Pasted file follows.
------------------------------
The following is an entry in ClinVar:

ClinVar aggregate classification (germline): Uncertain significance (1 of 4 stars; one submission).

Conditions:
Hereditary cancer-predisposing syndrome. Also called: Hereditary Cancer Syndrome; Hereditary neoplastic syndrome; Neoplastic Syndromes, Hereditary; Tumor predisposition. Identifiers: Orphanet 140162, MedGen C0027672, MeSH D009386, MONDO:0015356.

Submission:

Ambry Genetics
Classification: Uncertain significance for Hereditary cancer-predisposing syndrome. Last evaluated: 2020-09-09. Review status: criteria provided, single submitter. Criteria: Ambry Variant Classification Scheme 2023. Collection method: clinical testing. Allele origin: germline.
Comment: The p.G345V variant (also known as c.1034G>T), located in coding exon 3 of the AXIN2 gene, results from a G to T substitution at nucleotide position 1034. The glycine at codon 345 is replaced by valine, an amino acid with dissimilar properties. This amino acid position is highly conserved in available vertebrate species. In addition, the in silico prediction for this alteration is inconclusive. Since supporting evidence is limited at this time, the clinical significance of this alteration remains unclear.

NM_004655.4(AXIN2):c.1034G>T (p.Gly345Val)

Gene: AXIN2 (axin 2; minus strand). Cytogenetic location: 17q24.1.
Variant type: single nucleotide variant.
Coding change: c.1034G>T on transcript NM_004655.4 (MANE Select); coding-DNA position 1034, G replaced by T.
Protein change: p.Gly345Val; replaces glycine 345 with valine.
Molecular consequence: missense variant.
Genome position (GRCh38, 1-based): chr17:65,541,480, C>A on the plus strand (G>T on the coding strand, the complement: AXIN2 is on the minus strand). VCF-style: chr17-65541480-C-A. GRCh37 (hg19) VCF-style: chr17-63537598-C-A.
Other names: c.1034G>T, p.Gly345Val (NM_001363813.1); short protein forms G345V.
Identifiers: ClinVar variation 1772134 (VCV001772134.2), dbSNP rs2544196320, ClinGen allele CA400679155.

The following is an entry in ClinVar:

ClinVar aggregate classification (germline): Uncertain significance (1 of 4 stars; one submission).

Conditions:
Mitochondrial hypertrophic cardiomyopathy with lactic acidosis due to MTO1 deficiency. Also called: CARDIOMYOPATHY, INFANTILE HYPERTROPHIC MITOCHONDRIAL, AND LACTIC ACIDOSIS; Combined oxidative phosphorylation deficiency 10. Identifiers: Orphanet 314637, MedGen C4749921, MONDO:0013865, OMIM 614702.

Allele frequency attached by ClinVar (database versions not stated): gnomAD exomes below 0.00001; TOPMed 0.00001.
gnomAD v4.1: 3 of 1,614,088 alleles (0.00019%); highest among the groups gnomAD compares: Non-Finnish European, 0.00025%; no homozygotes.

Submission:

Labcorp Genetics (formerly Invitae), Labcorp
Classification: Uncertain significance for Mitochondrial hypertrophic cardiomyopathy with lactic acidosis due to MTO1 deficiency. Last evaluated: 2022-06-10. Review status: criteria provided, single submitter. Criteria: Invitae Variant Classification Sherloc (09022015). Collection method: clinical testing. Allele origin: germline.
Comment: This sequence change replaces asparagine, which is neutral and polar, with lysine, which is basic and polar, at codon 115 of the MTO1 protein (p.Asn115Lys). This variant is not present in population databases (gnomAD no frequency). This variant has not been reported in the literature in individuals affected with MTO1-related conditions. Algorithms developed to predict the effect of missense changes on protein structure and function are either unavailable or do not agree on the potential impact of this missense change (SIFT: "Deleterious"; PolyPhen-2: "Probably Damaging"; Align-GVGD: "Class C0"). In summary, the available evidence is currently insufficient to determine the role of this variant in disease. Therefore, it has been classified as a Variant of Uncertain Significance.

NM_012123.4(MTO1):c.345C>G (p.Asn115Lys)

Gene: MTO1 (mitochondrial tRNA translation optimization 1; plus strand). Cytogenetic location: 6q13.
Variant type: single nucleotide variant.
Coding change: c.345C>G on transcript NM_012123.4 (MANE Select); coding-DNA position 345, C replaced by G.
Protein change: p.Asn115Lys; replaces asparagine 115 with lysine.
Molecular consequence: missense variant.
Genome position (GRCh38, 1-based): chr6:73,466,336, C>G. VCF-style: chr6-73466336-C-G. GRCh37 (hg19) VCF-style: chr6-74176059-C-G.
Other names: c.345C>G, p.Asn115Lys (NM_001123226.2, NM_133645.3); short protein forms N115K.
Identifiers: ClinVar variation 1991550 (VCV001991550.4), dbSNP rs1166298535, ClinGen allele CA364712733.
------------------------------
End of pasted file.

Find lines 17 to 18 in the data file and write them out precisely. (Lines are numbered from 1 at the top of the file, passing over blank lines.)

Identifiers: ClinVar variation 1772134 (VCV001772134.2), dbSNP rs2544196320, ClinGen allele CA400679155.

The following is an entry in ClinVar: